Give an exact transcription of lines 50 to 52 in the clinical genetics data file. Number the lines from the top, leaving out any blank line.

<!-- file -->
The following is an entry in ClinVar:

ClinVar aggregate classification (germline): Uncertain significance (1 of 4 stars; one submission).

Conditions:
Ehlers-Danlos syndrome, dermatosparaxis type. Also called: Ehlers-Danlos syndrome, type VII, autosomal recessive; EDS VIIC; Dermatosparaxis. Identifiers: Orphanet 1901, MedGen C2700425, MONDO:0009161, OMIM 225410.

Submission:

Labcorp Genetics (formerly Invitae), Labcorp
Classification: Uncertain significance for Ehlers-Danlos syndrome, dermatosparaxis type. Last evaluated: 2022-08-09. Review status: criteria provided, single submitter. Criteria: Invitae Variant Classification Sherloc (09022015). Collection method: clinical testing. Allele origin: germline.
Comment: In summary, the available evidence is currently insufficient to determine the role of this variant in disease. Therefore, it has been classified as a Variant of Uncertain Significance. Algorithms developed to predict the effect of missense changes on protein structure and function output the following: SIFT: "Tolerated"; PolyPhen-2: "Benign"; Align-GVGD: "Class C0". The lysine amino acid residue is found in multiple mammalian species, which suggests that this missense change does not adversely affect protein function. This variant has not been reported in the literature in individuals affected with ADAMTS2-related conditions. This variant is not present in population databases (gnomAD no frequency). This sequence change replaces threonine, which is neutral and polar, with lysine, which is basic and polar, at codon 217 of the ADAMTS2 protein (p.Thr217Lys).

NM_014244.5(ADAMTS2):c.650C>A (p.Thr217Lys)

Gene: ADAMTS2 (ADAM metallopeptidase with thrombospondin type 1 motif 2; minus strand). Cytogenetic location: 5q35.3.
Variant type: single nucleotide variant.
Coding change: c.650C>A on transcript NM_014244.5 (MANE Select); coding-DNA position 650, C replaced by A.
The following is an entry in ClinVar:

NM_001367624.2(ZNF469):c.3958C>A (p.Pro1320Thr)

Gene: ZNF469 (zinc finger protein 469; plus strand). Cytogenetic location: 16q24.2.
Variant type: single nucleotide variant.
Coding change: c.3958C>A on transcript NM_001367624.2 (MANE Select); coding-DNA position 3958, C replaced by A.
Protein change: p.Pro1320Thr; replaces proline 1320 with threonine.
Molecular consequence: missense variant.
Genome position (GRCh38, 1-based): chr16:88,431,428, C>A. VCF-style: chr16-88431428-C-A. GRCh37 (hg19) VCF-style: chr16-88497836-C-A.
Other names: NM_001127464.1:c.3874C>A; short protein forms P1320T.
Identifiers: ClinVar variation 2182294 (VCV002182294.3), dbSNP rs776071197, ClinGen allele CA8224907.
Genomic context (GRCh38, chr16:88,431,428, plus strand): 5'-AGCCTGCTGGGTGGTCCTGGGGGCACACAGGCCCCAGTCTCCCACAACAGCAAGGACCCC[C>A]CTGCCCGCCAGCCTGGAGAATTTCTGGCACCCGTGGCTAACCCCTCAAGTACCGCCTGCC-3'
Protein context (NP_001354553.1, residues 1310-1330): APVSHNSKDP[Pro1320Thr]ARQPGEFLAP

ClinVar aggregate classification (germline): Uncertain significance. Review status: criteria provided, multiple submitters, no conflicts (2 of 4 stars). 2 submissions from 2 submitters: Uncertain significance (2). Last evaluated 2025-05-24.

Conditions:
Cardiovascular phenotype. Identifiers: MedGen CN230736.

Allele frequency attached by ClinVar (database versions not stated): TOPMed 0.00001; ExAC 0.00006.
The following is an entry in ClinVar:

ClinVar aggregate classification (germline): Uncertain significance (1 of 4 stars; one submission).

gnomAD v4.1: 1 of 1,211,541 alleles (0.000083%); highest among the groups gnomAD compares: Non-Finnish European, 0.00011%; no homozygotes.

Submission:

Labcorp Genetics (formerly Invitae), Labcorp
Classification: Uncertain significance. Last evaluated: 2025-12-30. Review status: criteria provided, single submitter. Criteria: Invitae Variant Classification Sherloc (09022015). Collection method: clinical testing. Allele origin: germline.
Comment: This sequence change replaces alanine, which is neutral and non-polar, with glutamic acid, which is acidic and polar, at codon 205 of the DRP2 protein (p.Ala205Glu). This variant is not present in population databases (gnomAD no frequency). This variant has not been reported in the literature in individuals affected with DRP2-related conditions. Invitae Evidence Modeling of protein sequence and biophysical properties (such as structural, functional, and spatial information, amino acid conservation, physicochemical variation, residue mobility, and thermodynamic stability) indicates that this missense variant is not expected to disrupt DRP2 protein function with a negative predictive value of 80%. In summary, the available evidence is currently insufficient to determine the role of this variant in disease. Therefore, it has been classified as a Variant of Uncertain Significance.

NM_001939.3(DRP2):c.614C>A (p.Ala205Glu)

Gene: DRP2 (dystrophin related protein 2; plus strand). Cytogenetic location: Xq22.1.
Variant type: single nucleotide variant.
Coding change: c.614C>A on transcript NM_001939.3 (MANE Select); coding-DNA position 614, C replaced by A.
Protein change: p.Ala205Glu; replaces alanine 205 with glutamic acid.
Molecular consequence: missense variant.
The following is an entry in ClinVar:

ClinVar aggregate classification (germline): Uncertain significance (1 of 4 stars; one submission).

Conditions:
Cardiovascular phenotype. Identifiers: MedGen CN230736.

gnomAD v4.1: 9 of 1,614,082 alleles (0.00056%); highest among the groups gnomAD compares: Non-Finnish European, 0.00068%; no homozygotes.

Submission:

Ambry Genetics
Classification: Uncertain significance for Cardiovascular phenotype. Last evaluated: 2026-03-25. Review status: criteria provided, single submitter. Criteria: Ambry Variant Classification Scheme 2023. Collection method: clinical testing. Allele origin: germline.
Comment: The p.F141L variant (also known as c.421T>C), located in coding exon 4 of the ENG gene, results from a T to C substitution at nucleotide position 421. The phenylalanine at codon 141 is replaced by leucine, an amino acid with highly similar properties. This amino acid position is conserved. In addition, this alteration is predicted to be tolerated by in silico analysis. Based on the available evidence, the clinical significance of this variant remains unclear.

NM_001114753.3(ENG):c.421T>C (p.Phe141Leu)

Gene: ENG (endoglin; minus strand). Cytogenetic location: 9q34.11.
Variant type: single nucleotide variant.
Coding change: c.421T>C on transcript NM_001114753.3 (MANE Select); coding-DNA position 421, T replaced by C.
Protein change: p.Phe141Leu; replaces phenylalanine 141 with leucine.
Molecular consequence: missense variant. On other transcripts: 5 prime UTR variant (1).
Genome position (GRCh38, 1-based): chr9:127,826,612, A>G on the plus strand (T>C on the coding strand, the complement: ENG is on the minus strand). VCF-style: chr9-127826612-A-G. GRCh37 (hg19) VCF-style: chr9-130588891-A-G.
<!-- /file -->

Comment: The p.F141L variant (also known as c.421T>C), located in coding exon 4 of the ENG gene, results from a T to C substitution at nucleotide position 421. The phenylalanine at codon 141 is replaced by leucine, an amino acid with highly similar properties. This amino acid position is conserved. In addition, this alteration is predicted to be tolerated by in silico analysis. Based on the available evidence, the clinical significance of this variant remains unclear.

NM_001114753.3(ENG):c.421T>C (p.Phe141Leu)

Gene: ENG (endoglin; minus strand). Cytogenetic location: 9q34.11.